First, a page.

She ashes her cigarette on the tabletop. Now you wanna know, she says. After you got your balls off watchin us. The pressure’s on and the fun’s over. You gettin tired of your lookout places, elbowin your brand-new partner, sayin, Check this out, Justice, she’ll get her quick fix for ten minutes and then she’ll be back on the street in fifteen puttin out for a two-dollar blow job to buy more. Yeah, you settin by smilin, watchin us lose our asses with our minds, satisfied we all goin to hell in a rowboat. Now the sugar’s goin to shit, is that what you’re tellin me? You need some names and numbers. Gracey Fill looks from one to the other. You gonna tell me it’s about obeyin the law, doin the right thing. But no one’s better than anyone else. You boys are workin for some pink-faced cracker politician sittin around chewin his steak bone, talkin about prayer in schools. She leans back in her chair and raises her chin. We lost prayer a long time ago, she says. Lost it with God himself. He run to high heaven from this mess we made. I just heard yesterday them big boys who pay your checks are levelin Herndon Homes. Where they gonna put all them people? Movin ‘em off the street and into jail. They used to complain black men ain’t ever home ’cause they got drug problems. Now the women ain’t home either. Where you think the kids are at? And you gonna point your finger at me and say it’s my fault.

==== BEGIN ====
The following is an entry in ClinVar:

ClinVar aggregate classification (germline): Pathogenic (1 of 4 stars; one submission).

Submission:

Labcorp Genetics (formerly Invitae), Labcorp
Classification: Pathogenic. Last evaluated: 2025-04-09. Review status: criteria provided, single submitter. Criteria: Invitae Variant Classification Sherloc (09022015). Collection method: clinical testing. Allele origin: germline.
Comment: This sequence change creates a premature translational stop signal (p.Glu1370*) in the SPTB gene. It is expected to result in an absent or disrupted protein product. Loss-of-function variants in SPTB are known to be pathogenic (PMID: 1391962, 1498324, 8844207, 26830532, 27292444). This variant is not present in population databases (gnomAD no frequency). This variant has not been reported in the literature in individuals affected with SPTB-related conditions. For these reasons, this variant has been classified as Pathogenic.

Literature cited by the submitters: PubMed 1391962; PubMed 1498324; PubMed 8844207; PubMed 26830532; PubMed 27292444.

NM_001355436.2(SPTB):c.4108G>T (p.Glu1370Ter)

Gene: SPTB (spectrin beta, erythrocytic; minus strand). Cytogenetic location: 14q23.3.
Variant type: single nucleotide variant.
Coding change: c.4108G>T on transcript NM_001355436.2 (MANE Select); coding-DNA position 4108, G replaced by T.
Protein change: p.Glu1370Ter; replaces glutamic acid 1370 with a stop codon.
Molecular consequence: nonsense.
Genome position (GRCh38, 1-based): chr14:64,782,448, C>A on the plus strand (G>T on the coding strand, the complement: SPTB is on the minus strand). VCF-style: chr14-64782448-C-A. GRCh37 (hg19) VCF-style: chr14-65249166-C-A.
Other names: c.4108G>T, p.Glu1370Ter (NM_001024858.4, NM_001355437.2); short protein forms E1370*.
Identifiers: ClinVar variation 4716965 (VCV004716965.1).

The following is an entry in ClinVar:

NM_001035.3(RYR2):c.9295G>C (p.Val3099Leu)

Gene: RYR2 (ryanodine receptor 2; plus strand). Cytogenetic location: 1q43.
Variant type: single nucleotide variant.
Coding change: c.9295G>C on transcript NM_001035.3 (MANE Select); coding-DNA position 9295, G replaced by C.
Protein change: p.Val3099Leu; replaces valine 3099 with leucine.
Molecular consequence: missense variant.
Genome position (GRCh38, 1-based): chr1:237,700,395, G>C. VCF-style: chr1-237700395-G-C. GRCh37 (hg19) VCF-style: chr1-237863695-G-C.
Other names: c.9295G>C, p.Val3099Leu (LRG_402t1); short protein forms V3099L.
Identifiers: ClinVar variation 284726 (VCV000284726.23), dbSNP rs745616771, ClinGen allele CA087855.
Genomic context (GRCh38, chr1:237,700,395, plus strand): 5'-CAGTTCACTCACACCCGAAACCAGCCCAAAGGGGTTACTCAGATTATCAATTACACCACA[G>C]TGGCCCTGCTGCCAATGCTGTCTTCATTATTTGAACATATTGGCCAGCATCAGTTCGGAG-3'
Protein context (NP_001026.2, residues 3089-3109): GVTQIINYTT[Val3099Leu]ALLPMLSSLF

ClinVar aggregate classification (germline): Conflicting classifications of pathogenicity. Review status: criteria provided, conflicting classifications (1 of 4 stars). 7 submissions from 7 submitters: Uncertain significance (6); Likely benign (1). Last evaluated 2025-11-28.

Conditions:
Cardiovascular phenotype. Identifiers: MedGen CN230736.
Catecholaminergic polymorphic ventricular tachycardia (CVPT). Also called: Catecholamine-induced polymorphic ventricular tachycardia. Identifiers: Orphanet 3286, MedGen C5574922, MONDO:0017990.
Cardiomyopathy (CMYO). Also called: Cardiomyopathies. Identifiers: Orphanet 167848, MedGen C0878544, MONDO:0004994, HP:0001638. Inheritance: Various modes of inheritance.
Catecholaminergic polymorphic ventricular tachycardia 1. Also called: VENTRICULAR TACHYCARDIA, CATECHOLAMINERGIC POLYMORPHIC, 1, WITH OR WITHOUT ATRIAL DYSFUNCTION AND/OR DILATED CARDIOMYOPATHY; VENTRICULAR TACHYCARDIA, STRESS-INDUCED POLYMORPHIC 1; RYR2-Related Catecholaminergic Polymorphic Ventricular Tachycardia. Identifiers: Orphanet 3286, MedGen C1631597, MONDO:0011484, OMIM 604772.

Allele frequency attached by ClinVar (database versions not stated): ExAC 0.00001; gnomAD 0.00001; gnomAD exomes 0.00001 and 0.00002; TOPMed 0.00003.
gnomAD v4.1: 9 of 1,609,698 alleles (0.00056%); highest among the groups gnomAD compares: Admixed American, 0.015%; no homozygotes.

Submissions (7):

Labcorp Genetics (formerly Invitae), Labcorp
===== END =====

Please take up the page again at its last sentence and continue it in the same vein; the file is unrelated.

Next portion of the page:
Kelly gets up and goes to where she is sitting. He lifts a cigarette from the pack, taps it on the table, and strikes a match. It doesn’t light. He pulls another one out, and while he is trying to get that lit, Gracey takes the pack from him. Bound-handed, she lights a match with her teeth. She hands it to him. He puts the cigarette to the flame reluctantly.